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Mulch on this: Bear Flat destruction becoming more visible

Seeing the ongoing destruction at Bear Flat by BC Hydro has compelled me to turn to one of the few legal weapons we are left with; the pen (or computer).
mulching

Seeing the ongoing destruction at Bear Flat by BC Hydro has compelled me to turn to one of the few legal weapons we are left with; the pen (or computer).

BC Hydro continues to push the Site C dam forward under orders from Christy Clark in an attempt to “push this past the point of no return,” and right now that includes clearing for the reservoir at Bear Flat. I say clearing because there is very little logging taking place. The use of mulchers is the weapon of choice for them. For example, the photo shows the Cache Creek flat below our house where no merchantable timber has been harvested. Instead, they have sent in a fleet of mid-sized mulchers to mulch up everything they could tackle. Then they have a track hoe push over the large cottonwood trees and poplars, and it lines them up for a monster mulcher on tracks to very slowly grind them up into mulch. Some of the cottonwoods are so large that it requires multiple passes over the tree to completely mulch, and the mulcher moves so slowly, you need to watch the tracks to tell if it is actually moving. It takes around 30 minutes for this machine to do one large cottonwood tree. That machine burns around 1,000 litres of diesel fuel per shift. If there is a more expensive and dirty way to clear the valley, BC Hydro has not yet found it. Those mulchers are literally mulching dollar bills. Furthermore, there is no value added to this resource being wasted, as none is going to the mills.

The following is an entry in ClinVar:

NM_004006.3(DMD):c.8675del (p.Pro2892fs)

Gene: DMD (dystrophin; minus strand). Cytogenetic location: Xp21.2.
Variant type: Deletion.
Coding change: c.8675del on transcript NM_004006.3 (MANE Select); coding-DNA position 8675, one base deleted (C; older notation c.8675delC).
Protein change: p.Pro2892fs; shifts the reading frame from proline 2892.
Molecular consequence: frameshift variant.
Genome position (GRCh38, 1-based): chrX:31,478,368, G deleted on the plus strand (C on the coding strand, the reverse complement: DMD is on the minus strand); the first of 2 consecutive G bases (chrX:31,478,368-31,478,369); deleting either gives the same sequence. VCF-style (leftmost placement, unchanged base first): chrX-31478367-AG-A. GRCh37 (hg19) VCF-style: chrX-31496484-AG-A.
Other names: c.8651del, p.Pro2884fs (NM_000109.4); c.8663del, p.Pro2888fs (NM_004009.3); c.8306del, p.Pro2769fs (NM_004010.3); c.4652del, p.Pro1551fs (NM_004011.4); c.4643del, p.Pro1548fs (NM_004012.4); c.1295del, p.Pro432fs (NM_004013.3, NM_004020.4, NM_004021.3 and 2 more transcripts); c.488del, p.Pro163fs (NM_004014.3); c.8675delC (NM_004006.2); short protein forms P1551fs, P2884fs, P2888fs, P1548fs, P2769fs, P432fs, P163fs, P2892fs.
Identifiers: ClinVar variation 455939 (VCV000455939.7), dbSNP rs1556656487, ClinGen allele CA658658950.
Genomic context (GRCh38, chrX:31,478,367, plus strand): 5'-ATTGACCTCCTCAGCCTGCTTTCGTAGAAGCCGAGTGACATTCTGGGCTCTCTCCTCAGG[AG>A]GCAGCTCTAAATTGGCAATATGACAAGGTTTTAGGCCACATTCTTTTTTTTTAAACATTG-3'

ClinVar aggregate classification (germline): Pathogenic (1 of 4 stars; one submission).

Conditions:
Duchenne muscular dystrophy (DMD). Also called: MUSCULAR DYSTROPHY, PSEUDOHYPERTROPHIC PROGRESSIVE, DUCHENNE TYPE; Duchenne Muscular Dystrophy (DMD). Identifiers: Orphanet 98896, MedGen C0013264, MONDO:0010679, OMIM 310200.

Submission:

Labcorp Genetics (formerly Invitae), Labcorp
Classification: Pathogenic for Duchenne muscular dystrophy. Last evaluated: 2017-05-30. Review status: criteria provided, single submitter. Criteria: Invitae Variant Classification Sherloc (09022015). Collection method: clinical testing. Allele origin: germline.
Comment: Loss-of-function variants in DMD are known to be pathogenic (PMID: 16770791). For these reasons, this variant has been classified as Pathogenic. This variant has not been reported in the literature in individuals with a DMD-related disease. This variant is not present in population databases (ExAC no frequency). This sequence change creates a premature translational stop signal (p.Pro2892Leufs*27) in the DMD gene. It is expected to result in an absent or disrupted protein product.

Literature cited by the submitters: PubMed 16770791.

We and our neighbors are heartbroken watching this destruction of our former land and surrounding valley. The creek bottom with those large trees was valuable wildlife habitat, and we chose to leave it that way. Walking through those giant trees was akin to a tour through the Sistine Chapel—only better.

We are now also watching the mulchers chew up the “moose pasture” on the south side of the highway. Further west, BC Hydro continues to clear the fringes of the incredible Watson Slough despite the fact it is not needed for the new highway realignment. The spruce timber they have logged has been processed to random long lengths that no mill will accept, so it is unclear if any value for the ratepayers will ever be realized there either. Hand fallers have been dispatched to cut down “potential raptor nest trees.” Down at Eagle Island, the two giant cottonwood trees with eagle nest have been recently hand felled. What we are witnessing brings to mind the criminal and mindless destruction by ISIS of ancient heritage sites in Syria such as Palmyra.

Of course workers are running the machines to do this destruction. We know some of these people.  We have to remind ourselves to not blame them, but we do feel a little sorry for them. Yes, people need jobs, but these are the jobs Christy Clark is so proud of creating; jobs destroying a river valley. We all deserve better than that. Having a front row seat and watching the unorganized, uneconomic, and wasteful nature of the ongoing work, and seeing just how little has been done in relation to what is yet needed to be done, we have no doubt that Site C is far from the point of no return, and needs to be stopped. Nature will heal the valley.

With the destruction at Bear Flat now becoming visible to the general public, the chorus of those voicing their outrage continues to grow. We should all be outraged.  Simply put; power from Site C is not needed, and if it was, there are better ways to provide it.

We have two simple requests; we encourage people to speak out against Site C, and to get out and vote this government out of power.

—Ken and Arlene Boon, Bear Flat